Ubasute no tsuki (The Moon of Ubasute), by Yoshitoshi

Ubasute (姥捨て?, literally "abandoning an old woman", also called "obasute" and sometimes "oyasute" 親捨て "abandoning a parent") refers to the custom allegedly performed in Japan in the distant past, whereby an infirm or elderly relative was carried to a mountain, or some other remote, desolate place, and left there to die,[1] either by dehydration, starvation, or exposure, as a form of euthanasia. The practice was allegedly most common during times of drought and famine, and was sometimes mandated by feudal officials. According to the Kodansha Illustrated Encyclopedia of Japan, ubasute "is the subject of legend, but [...] does not seem ever to have been a common custom".[2] According to folklore, the Aokigahara forest at the base of Mount Fuji was once such a site. [3]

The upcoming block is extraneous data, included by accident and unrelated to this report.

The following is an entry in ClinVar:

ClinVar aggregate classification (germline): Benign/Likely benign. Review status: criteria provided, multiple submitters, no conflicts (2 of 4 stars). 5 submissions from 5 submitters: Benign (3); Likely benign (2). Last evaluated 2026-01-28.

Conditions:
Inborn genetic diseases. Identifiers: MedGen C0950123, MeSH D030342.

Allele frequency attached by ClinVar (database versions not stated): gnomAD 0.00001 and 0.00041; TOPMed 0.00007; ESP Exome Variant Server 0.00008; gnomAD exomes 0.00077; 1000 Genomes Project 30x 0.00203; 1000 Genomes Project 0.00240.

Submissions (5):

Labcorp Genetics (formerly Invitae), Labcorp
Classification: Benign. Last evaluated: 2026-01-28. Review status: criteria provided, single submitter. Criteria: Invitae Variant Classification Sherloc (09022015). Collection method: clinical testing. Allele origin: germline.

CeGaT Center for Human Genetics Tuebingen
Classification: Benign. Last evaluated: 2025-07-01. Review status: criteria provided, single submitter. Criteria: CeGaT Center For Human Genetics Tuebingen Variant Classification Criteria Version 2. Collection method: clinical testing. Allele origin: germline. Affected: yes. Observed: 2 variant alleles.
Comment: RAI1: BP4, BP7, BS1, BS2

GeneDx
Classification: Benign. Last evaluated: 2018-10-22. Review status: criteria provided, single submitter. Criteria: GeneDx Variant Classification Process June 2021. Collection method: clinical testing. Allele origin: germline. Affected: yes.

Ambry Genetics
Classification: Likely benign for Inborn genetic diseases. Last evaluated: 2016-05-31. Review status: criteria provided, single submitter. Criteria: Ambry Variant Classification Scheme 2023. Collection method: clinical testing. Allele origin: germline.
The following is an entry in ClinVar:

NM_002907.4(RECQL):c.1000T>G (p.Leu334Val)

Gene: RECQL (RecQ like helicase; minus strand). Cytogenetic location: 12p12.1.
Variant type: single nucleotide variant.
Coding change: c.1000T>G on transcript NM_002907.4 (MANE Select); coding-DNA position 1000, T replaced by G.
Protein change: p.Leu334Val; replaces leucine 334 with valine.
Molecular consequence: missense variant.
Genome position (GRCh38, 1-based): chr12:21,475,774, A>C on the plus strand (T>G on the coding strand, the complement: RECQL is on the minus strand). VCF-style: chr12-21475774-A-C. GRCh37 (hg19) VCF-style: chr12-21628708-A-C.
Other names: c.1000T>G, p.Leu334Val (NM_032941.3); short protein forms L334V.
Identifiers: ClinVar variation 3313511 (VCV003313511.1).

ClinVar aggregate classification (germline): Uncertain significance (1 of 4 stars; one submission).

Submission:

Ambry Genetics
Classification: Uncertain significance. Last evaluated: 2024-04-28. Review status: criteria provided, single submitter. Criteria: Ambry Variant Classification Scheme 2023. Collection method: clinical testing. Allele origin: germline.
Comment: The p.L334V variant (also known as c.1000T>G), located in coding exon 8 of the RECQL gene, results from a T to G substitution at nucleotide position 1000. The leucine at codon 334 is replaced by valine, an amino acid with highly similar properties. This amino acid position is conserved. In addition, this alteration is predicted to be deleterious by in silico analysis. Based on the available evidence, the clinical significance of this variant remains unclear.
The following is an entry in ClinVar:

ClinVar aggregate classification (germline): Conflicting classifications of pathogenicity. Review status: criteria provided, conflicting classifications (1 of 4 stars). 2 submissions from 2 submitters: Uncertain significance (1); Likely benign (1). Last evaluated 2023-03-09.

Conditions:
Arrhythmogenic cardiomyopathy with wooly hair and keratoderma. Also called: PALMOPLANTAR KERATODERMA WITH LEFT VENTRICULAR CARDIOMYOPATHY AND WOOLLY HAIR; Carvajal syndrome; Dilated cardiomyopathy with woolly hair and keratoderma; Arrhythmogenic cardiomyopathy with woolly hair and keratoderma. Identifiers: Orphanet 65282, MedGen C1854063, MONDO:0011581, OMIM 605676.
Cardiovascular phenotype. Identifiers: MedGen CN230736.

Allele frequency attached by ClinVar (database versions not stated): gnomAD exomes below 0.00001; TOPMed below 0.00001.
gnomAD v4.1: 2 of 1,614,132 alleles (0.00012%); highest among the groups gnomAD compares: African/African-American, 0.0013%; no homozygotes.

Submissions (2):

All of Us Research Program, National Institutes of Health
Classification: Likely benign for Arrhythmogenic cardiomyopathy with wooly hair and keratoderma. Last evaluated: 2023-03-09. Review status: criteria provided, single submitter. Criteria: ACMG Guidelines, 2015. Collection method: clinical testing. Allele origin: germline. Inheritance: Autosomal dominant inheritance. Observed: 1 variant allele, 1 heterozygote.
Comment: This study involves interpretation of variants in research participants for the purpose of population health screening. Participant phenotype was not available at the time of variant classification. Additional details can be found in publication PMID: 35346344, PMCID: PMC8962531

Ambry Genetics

In folklore

Ubasute has left its mark on Japanese folklore, where it forms the basis of many legends, poems, and koans. In one Buddhist allegory, a son carries his mother up a mountain on his back. During the journey, she stretches out her arms, catching the twigs and scattering them in their wake, so that her son will be able to find the way home.

A poem commemorates the story:

In the depths of the mountains,
Who was it for the aged mother snapped
One twig after another?
Heedless of herself
She did so
For the sake of her son

In popular culture


Ubasute Mountain
Ubasute Mountain

Similar practice in other cultures


  1. Hoffman, Michael (September 12, 2010). "Aging through the ages". The Japan Times. Retrieved 19 August 2016.
  2. Japan, An Illustrated Encyclopedia, Kodansha Ltd., Tokyo, 1993, on p. 1121
  3. "Suicide in Japan: Deep in the woods: Fewer Japanese are killing themselves". The Economist. January 30, 2016. p. 45.
  4. Suicide 'epidemic' among Japan's elderly BBC News
  5. 冠着山 長野県の山 信州山学ガイド] (Japanese)
  6. Hoffman

Further reading

External links

Coordinates: 36°28′07″N 138°06′24″E / 36.46861°N 138.10667°E / 36.46861; 138.10667

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